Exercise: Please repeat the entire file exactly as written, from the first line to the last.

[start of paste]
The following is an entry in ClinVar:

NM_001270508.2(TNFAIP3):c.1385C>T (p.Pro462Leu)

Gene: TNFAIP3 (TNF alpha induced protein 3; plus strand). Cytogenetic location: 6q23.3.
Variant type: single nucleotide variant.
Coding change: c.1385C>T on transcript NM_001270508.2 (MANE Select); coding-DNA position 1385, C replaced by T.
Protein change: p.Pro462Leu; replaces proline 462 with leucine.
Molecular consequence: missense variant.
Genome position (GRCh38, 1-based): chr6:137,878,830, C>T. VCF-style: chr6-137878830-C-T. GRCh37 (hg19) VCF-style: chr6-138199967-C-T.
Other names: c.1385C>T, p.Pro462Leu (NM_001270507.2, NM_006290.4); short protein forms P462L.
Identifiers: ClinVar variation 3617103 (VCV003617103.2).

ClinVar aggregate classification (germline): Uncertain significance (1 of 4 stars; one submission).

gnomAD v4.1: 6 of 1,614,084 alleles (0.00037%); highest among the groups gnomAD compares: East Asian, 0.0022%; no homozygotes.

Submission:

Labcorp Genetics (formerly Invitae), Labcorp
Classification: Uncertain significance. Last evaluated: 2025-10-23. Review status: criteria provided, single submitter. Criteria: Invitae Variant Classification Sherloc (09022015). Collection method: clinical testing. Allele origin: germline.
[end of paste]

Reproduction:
The following is an entry in ClinVar:

NM_001270508.2(TNFAIP3):c.1385C>T (p.Pro462Leu)

Gene: TNFAIP3 (TNF alpha induced protein 3; plus strand). Cytogenetic location: 6q23.3.
Variant type: single nucleotide variant.
Coding change: c.1385C>T on transcript NM_001270508.2 (MANE Select); coding-DNA position 1385, C replaced by T.
Protein change: p.Pro462Leu; replaces proline 462 with leucine.
Molecular consequence: missense variant.
Genome position (GRCh38, 1-based): chr6:137,878,830, C>T. VCF-style: chr6-137878830-C-T. GRCh37 (hg19) VCF-style: chr6-138199967-C-T.
Other names: c.1385C>T, p.Pro462Leu (NM_001270507.2, NM_006290.4); short protein forms P462L.
Identifiers: ClinVar variation 3617103 (VCV003617103.2).

ClinVar aggregate classification (germline): Uncertain significance (1 of 4 stars; one submission).

gnomAD v4.1: 6 of 1,614,084 alleles (0.00037%); highest among the groups gnomAD compares: East Asian, 0.0022%; no homozygotes.

Submission:

Labcorp Genetics (formerly Invitae), Labcorp
Classification: Uncertain significance. Last evaluated: 2025-10-23. Review status: criteria provided, single submitter. Criteria: Invitae Variant Classification Sherloc (09022015). Collection method: clinical testing. Allele origin: germline.